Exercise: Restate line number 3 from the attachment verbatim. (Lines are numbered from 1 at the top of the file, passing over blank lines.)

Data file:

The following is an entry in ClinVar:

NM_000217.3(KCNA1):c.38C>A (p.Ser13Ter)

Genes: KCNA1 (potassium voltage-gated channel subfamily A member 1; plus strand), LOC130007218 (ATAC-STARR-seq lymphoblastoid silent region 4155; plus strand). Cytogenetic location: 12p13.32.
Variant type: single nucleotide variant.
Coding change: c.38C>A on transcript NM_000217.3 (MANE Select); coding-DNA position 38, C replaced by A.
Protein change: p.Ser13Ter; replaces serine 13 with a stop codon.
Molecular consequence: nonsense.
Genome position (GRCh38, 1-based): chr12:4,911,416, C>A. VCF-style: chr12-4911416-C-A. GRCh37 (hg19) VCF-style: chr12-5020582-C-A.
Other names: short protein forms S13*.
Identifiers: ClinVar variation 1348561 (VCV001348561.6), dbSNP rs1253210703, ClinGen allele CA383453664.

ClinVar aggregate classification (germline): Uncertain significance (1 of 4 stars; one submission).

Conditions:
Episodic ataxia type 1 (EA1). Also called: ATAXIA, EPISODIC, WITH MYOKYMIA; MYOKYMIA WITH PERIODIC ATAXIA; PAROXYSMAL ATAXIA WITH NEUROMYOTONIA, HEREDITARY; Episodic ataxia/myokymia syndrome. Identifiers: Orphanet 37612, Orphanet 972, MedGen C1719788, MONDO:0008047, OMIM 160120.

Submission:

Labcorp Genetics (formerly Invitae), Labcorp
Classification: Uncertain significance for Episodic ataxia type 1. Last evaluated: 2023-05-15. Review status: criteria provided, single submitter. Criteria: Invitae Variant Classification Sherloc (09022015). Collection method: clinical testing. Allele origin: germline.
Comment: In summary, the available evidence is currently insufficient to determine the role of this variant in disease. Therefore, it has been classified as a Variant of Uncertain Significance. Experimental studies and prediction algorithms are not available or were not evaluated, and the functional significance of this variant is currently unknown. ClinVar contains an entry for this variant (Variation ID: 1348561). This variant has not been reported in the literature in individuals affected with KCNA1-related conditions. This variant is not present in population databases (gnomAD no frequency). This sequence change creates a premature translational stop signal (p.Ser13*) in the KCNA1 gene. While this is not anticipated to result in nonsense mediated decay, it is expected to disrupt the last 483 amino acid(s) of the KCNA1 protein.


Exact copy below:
Genes: KCNA1 (potassium voltage-gated channel subfamily A member 1; plus strand), LOC130007218 (ATAC-STARR-seq lymphoblastoid silent region 4155; plus strand). Cytogenetic location: 12p13.32.